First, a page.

|Photo by Carolyn G. Lynn|
Thursday, October 10, 2013
Those Places Thursday: Ghosts of Ben Lomond
Once owned by Robert "Councillor" Carter III, the plantation was inherited by Benjamin Tasker Chinn in 1830 who built the house that stands there today. Before the Civil War, the farm was worked using slave labor, producing corn, wheat, and Merino sheep.
Before the Civil War, the farm was leased to the Pringle family. In the days after the Battle of First Manassas, the Pringles and all of their possessions were crammed into a single bedroom while the house was commandeered and converted into a Confederate field hospital. For approximately a month after the battle, the house and its grounds were crowded with wounded soldiers, many of whom did not survive. In 1862, at the time of the Battle of Second Manassas, Union troops occupied the house, destroying furniture and scrawling graffiti on the interior walls.
After the Civil War, the house passed through several hands, including those of a distant cousin of mine, Charles Craig Lynn, who operated a successful dairy farm in the late 1930's.
Now owned by Prince William County, the house and grounds were "restored" to replicate the appearance and conditions of a Confederate field hospital of 1861 and is open to the public May 1 through October 31. In addition to the main house, several outbuildings remain -- including a slave cabin -- and a rose garden that contains one of the largest collections of Old Garden Roses in the DC Metropolitan area.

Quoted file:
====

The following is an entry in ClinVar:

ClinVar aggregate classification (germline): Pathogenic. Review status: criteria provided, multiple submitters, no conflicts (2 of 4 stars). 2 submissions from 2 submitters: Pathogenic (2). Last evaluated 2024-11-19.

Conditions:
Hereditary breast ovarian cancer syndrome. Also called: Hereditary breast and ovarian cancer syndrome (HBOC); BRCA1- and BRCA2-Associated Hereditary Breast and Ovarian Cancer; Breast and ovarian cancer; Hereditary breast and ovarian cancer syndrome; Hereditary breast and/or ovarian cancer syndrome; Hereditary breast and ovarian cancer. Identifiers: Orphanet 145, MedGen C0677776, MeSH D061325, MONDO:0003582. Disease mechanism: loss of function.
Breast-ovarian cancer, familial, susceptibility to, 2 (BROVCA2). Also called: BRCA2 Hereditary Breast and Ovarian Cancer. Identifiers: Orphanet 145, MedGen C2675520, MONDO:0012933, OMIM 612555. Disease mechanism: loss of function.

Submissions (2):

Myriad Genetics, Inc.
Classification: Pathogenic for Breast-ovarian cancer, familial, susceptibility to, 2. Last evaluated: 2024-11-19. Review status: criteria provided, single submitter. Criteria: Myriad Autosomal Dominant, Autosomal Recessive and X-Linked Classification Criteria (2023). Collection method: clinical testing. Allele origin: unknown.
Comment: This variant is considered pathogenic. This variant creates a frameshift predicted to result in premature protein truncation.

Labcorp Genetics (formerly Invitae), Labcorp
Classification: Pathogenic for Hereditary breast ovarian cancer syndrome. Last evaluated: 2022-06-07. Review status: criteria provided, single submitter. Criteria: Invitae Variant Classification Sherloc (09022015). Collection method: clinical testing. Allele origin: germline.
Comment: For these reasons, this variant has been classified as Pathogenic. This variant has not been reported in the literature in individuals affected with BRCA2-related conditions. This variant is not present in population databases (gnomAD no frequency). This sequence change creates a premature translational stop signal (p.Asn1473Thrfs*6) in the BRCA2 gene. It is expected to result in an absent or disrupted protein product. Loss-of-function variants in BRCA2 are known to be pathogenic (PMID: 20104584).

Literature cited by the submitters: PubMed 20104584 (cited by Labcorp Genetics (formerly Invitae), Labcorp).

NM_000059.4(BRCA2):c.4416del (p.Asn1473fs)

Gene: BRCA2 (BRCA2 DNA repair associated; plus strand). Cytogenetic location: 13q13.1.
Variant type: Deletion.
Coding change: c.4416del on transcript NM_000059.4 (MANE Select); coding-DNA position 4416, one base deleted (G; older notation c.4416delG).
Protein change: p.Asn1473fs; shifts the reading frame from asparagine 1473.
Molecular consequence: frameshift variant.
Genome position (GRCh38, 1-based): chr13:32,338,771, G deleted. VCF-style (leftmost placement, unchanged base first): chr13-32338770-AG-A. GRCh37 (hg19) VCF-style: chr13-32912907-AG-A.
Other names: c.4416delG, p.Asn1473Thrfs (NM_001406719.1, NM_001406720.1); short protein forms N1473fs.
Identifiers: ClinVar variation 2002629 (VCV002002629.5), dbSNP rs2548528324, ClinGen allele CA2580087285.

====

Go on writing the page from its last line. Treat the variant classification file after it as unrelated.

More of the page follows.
With so much history and trauma, is Ben Lomond/Pringle House haunted?
In the October 30, 1985 Manassas Journal Messenger, the gentleman leasing the house from the county "...says that the house is haunted by a ghost which he feels is a Civil War soldier." He explained that there was a baby grand piano in the house at the time; several times he found the lid raised when there was no one else in the house. "I'd put it back down and go back and find it up again," he said.
Volunteers working on the rose garden behind the house have described the sensation of being watched and one turned to see a figure standing by an upstairs window when no one was in the house. Other claims include hearing the sound of footsteps walking on hardwood floors where no footsteps should have been. I myself have heard those phantom footsteps and have no explanation for them!
Who walks the halls of Ben Lomond? Is it a weary surgeon, making his rounds among the wounded and dying crowded into every room and up the stairway? Or is it one of the farm's many owners?
Are you brave enough to find out for yourself?